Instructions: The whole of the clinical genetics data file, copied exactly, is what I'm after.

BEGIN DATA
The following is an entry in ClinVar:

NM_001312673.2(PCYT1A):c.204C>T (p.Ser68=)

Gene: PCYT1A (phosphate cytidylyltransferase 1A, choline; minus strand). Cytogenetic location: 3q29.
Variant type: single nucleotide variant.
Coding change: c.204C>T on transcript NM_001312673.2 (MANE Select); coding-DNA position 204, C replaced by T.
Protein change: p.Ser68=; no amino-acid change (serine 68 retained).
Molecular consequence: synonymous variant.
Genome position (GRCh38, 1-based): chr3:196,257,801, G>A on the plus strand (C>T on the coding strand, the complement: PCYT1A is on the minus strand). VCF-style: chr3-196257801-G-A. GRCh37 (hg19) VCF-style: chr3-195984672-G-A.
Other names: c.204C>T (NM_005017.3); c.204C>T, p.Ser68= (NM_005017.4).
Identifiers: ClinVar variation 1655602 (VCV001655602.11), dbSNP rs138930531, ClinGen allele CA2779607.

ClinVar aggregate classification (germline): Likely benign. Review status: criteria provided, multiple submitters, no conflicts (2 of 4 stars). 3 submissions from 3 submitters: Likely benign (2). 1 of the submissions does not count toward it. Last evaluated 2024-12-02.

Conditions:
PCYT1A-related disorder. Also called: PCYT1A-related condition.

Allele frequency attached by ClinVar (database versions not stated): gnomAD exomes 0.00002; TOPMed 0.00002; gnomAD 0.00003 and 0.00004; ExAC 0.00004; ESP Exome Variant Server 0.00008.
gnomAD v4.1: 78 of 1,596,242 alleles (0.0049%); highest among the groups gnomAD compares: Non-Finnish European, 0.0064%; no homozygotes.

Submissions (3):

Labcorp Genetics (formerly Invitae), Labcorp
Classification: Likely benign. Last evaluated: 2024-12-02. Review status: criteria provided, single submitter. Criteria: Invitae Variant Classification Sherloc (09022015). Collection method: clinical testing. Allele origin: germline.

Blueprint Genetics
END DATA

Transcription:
The following is an entry in ClinVar:

NM_001312673.2(PCYT1A):c.204C>T (p.Ser68=)

Gene: PCYT1A (phosphate cytidylyltransferase 1A, choline; minus strand). Cytogenetic location: 3q29.
Variant type: single nucleotide variant.
Coding change: c.204C>T on transcript NM_001312673.2 (MANE Select); coding-DNA position 204, C replaced by T.
Protein change: p.Ser68=; no amino-acid change (serine 68 retained).
Molecular consequence: synonymous variant.
Genome position (GRCh38, 1-based): chr3:196,257,801, G>A on the plus strand (C>T on the coding strand, the complement: PCYT1A is on the minus strand). VCF-style: chr3-196257801-G-A. GRCh37 (hg19) VCF-style: chr3-195984672-G-A.
Other names: c.204C>T (NM_005017.3); c.204C>T, p.Ser68= (NM_005017.4).
Identifiers: ClinVar variation 1655602 (VCV001655602.11), dbSNP rs138930531, ClinGen allele CA2779607.

ClinVar aggregate classification (germline): Likely benign. Review status: criteria provided, multiple submitters, no conflicts (2 of 4 stars). 3 submissions from 3 submitters: Likely benign (2). 1 of the submissions does not count toward it. Last evaluated 2024-12-02.

Conditions:
PCYT1A-related disorder. Also called: PCYT1A-related condition.

Allele frequency attached by ClinVar (database versions not stated): gnomAD exomes 0.00002; TOPMed 0.00002; gnomAD 0.00003 and 0.00004; ExAC 0.00004; ESP Exome Variant Server 0.00008.
gnomAD v4.1: 78 of 1,596,242 alleles (0.0049%); highest among the groups gnomAD compares: Non-Finnish European, 0.0064%; no homozygotes.

Submissions (3):

Labcorp Genetics (formerly Invitae), Labcorp
Classification: Likely benign. Last evaluated: 2024-12-02. Review status: criteria provided, single submitter. Criteria: Invitae Variant Classification Sherloc (09022015). Collection method: clinical testing. Allele origin: germline.

Blueprint Genetics